The following is extracted from a post by Ray Donnelly, a MinGW-w64 contributor. It enlightens on the subject and is essential preamble to my question.
There are 3 systems, MSYS2 and 32-bit and 64-bit Native Windows systems. Each system has its own repository of software packages in the MSYS2 distribution. [...] that is an important distinction between them. MSYS2 implements a POSIX-y FHS filesystem namespace and that's very important for lots of things.
The MinGW-w64 32-bit and 64-bit systems are Native Windows software which are rooted at /mingw32 and /mingw64 respectively. It's not like we replaced every Linux API call ourselves; most of the upstream projects do this work for us since they already provide Windows ports, but yes sometimes we have to do it. We also add special relocation patches to a lot of the software so that you are free to install the root the whole thing (e.g. C:\msys64) wherever you want. MSYS2 software doesn't need these patches (since the Native Windows location is a hidden installation detail) but MinGW-w64 software often does.
[F]rom an end user perspective, there's only 2 systems, MSYS2 and the XX-bit Native Windows one, and yes, some packages exist for both those systems. Specifically, MSYS2 exists to run development tools necessary to build Native Windows software, so if a build system needs an MSYS2 version of Python or Perl to operate correctly (because it assumes FHS or whatever) then we need to provide those packages. We never add MSYS2 packages without making sure there is a need for them. If you don't know that you need the MSYS2 version of something, then install the appropriate Native Windows one instead.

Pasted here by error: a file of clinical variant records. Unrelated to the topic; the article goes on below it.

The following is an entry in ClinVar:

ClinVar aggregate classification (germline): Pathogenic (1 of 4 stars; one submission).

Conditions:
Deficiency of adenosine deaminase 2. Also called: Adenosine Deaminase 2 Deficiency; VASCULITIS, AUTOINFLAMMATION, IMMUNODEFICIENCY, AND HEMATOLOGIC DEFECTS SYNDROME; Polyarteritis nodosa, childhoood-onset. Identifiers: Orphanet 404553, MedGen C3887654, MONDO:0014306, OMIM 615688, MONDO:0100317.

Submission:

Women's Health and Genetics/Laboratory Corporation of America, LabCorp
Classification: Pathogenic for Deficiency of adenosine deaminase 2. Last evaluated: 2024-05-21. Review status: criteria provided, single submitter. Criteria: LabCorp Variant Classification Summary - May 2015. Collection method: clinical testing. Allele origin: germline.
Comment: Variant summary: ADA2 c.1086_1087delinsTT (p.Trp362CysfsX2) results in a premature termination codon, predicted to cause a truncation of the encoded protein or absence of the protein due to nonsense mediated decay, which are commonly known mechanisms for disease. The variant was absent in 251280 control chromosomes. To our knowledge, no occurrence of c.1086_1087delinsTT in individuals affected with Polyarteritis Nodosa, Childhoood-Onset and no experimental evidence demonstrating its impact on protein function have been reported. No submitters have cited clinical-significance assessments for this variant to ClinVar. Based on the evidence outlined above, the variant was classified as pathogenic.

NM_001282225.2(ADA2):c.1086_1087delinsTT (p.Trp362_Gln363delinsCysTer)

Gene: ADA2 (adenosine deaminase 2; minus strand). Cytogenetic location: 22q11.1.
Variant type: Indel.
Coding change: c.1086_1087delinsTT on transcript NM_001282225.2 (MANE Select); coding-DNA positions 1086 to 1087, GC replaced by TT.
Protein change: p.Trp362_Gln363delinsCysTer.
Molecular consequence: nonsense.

An example of when you will need MSYS2 Python is if you try to use Google's repo tools. This is because repo uses the fcntl Python module and that module only exists on POSIX-y systems. IMHO Python is doing a bad job of abstracting the OSes here and that's a fundamental thing that a scripting language should do, and fcntl (and pyWin32) should not exist, but I'm not the boss of Python.
Fortunately, Pacman has dependency management and will install the stuff needed for whatever packages you are actually interested in.
GNU Autotools will never work well except via a FHS compliant system with a POSIX shell, and this naturally leads to other tools needing to exist in the same filesystem namespace, such as make, perl, m4, bison, flex etc etc.
Given Ray Donnelly post, what makes up a system is first and foremost the
PATH variable, because, depending on directory priorities Google's repo tools will be built with MSYS2 or MinGW packages.
In fact the
shell script, which switches between MSYS2 and MinGW shells, exports the environment variable
MSYSTEM with its argument
mingw32|mingw64|msys and sources
/etc/profile. The latter, in turn, sets the
PATH based on the value of
MSYSTEM. By and large for MSYS2 the
/usr/local/bin:/usr/bin:/bin, while for MinGW 64 it is
/mingw64/bin:/usr/local/bin:/usr/bin:/bin, therefore running the
gcc compilers will execute MSYS2 or MinGW version accordingly.
There are other minor env. variables too, for example
MANPATH to read the proper manuals, once the proper binaries are called, or
PKG_CONFIG_PATH to read the proper lib files, when building.
pacman it is not totally true that it is not affected, as from @David Grayson comment.
MSYS2 wiki vaguely affirms that:
Use msys2 shell for running pacman, makepkg, makepkg-mingw and for building POSIX-dependent software that you don't intend to distribute. Use mingw shells for building native software and other tasks.
Ray Donnelly clarifies the things again in another post :
Generally speaking, you can use any shell for pacman, but you could run into some issues using mingw shells where depending on what packages you've installed into /mingw32 or /mingw64, the post install scripts of packages (which are arbitrary bash scripts) may end up running an unexpected mingw-w64 variant of a program. A concrete example of that would be 'sed'. So running pacman from msys2_shell.bat avoids a class of potential problems (though we'd try to fix any that are reported anyway).
What are other significant differences determined by
The immediate significant differences are in the related values of the path variables identified by @David Grayson.
Are there any binaries that make a specific use of this variable?
It seems safe to say that there is no specific binary reading directly
$MSYSTEM, but a great deal of software use/read the path variables above based on
pacman affected by the subsystem?